Specific Peptide Surface Coating: A Hint to Tune the Inflammatory Response of Nano Crystals
Received Date: Jan 15, 2017 / Accepted Date: Mar 08, 2017 / Published Date: Apr 06, 2017
We provided a comprehensive line of evidence indicating Lanthanide-based nanoparticles elicited NLRP3 dependent inflammasome activation in vitro and inflammatory response in vivo. A short synthetic peptide identified by our group, RE-1(ACTARSPWICG), could form a stable coating layer on the surface of Lanthanide-based nanoparticles (LNs) through specifically binding and effectively block their autophagy-inducing activity and liver toxicity. Recently, RE-1 coating were also demonstrated to significantly abrogate LN-elicited inflammasome activation without influencing cell uptake of nanocrystals in macrophage cells, and inflammatory response in peritoneal cavity. Furthermore, the mechanism of the inflammasome-inhibiting effect of RE-1 coating was investigated. RE-1 coating did not effectively reduce LN-elicited potassium efflux, while the potassium channel inhibitor glibenclamide did, indicating that potassium efflux was necessary but insufficient for LN-induced inflammasome activation. RE-1 did reduce lysosomal damage induced by LNs, However, the inhibitor of cathepsin B could not alter LN-elicited caspase-1 activation and IL-1β release, indicating that lysosomal damage was not critically important for LN-induced inflammasome activation. In contrast, RE-1 could dramatically inhibit LN-induced up-regulation of intracellular reactive oxygen species (ROS), greatly important for inflammasome activation. And, the reduction on NADPH oxidase-generated ROS was more critical for RE-1's inflammasome-inhibiting effect than the reduction on mitochondria-generated ROS. ROS generation further triggered Transient Receptor Potential M2 (TRPM2) regulated Ca2+ influx to induce inflammasome activation, which could be completely canceled by RE-1 coating. In conclusion, RE-1 primarily inhibited NADPH oxidase regulated ROS generation and subsequently curbed TRPM2-mediated Ca2+ influx to abrogate LN-induced inflammasome activation. Our study gives a new direction to modulate the inflammatory response of nanocrystals to realize immune escape via surface peptide coating, great value for in vivo applications of engineered nanomaterials.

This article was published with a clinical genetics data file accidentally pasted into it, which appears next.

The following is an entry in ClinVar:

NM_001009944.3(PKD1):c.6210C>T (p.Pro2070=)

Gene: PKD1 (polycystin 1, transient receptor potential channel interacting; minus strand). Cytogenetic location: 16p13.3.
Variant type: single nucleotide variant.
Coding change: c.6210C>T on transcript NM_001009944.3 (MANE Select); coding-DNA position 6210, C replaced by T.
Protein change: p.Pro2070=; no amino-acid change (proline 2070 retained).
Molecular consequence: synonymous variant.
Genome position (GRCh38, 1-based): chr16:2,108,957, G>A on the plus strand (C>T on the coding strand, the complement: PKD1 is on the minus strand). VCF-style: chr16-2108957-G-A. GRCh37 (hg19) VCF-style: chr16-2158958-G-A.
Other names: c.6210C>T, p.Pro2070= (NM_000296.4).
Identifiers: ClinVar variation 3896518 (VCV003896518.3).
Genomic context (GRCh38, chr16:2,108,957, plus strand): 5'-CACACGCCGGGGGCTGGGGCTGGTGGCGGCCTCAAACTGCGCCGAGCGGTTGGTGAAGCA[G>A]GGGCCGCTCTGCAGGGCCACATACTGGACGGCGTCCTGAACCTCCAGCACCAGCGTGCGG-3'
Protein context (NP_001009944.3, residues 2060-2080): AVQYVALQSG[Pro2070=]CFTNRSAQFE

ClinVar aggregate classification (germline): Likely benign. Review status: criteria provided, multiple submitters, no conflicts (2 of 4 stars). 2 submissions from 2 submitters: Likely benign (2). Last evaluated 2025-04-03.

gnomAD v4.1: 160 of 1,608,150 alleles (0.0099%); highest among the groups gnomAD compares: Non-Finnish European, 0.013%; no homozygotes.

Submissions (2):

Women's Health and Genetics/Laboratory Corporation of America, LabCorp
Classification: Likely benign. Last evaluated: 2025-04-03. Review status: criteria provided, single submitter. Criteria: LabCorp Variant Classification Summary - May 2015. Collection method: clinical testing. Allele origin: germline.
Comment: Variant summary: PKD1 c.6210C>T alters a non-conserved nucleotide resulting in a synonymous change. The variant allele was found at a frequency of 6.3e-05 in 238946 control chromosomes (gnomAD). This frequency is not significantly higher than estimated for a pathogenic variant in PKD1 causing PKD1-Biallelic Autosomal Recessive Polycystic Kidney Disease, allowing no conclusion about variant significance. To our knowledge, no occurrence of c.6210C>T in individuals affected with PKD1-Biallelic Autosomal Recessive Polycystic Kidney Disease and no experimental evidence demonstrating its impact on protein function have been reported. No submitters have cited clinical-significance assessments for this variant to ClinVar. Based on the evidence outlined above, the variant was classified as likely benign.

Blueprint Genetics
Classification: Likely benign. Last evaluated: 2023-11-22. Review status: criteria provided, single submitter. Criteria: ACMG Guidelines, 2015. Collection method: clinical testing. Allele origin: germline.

Keywords: Lanthanide-based nanoparticles (LNs); NLRP3 inflammasome; RE-1 peptide; NADPH oxidase; ROS generation; Ca2+ influx; TRPM2
Citation: Pengfei W, Mengru L, Yi Hu, Longpingwen (2017) Specific Peptide Surface Coating: A Hint to Tune the Inflammatory Response of Nano Crystals. J Mucosal Immunol Res 1:101.
Copyright: ©2017 Pengfei W, et al. This is an open-access article distributed under the terms of the Creative Commons Attribution License, which permits unrestricted use, distribution, and reproduction in any medium, provided the original author and source are credited.
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